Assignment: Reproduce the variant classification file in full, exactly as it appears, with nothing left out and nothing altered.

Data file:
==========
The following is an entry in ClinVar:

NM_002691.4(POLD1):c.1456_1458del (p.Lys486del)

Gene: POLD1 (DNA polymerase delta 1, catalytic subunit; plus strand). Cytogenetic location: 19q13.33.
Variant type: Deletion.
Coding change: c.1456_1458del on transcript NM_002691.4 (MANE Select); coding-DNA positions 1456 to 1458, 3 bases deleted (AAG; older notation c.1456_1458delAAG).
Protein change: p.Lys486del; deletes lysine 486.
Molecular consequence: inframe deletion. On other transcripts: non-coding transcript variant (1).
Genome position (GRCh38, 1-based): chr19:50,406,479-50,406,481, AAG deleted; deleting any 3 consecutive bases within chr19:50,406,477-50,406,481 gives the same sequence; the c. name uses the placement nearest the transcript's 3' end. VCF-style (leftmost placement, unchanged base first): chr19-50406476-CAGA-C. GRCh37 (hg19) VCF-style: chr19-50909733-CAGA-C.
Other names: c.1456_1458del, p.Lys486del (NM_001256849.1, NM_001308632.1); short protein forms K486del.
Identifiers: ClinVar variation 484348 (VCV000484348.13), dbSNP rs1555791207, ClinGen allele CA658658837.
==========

The following is an entry in ClinVar:

NM_002691.4(POLD1):c.1456_1458del (p.Lys486del)

Gene: POLD1 (DNA polymerase delta 1, catalytic subunit; plus strand). Cytogenetic location: 19q13.33.
Variant type: Deletion.
Coding change: c.1456_1458del on transcript NM_002691.4 (MANE Select); coding-DNA positions 1456 to 1458, 3 bases deleted (AAG; older notation c.1456_1458delAAG).
Protein change: p.Lys486del; deletes lysine 486.
Molecular consequence: inframe deletion. On other transcripts: non-coding transcript variant (1).
Genome position (GRCh38, 1-based): chr19:50,406,479-50,406,481, AAG deleted; deleting any 3 consecutive bases within chr19:50,406,477-50,406,481 gives the same sequence; the c. name uses the placement nearest the transcript's 3' end. VCF-style (leftmost placement, unchanged base first): chr19-50406476-CAGA-C. GRCh37 (hg19) VCF-style: chr19-50909733-CAGA-C.
Other names: c.1456_1458del, p.Lys486del (NM_001256849.1, NM_001308632.1); short protein forms K486del.
Identifiers: ClinVar variation 484348 (VCV000484348.13), dbSNP rs1555791207, ClinGen allele CA658658837.